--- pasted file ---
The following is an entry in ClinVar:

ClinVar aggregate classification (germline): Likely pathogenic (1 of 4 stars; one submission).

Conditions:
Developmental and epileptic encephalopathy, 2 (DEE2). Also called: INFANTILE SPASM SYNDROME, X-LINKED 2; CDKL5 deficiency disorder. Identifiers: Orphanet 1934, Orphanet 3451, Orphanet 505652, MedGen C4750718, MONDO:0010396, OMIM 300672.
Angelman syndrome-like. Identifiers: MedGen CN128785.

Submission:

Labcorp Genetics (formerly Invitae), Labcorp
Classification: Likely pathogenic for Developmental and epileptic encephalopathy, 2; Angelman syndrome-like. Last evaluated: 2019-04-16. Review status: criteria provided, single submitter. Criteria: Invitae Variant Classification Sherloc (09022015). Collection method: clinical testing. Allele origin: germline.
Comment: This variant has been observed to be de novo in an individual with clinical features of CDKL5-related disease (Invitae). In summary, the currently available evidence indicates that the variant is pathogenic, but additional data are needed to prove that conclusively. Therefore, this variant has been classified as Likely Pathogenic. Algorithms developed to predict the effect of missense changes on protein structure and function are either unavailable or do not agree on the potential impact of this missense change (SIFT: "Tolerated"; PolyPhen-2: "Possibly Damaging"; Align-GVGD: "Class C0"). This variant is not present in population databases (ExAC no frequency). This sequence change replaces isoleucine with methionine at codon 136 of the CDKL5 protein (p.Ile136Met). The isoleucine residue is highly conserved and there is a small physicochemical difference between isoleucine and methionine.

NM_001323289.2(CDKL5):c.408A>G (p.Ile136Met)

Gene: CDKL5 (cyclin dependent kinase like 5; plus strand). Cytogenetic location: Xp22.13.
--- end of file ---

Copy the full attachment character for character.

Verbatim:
The following is an entry in ClinVar:

ClinVar aggregate classification (germline): Likely pathogenic (1 of 4 stars; one submission).

Conditions:
Developmental and epileptic encephalopathy, 2 (DEE2). Also called: INFANTILE SPASM SYNDROME, X-LINKED 2; CDKL5 deficiency disorder. Identifiers: Orphanet 1934, Orphanet 3451, Orphanet 505652, MedGen C4750718, MONDO:0010396, OMIM 300672.
Angelman syndrome-like. Identifiers: MedGen CN128785.

Submission:

Labcorp Genetics (formerly Invitae), Labcorp
Classification: Likely pathogenic for Developmental and epileptic encephalopathy, 2; Angelman syndrome-like. Last evaluated: 2019-04-16. Review status: criteria provided, single submitter. Criteria: Invitae Variant Classification Sherloc (09022015). Collection method: clinical testing. Allele origin: germline.
Comment: This variant has been observed to be de novo in an individual with clinical features of CDKL5-related disease (Invitae). In summary, the currently available evidence indicates that the variant is pathogenic, but additional data are needed to prove that conclusively. Therefore, this variant has been classified as Likely Pathogenic. Algorithms developed to predict the effect of missense changes on protein structure and function are either unavailable or do not agree on the potential impact of this missense change (SIFT: "Tolerated"; PolyPhen-2: "Possibly Damaging"; Align-GVGD: "Class C0"). This variant is not present in population databases (ExAC no frequency). This sequence change replaces isoleucine with methionine at codon 136 of the CDKL5 protein (p.Ile136Met). The isoleucine residue is highly conserved and there is a small physicochemical difference between isoleucine and methionine.

NM_001323289.2(CDKL5):c.408A>G (p.Ile136Met)

Gene: CDKL5 (cyclin dependent kinase like 5; plus strand). Cytogenetic location: Xp22.13.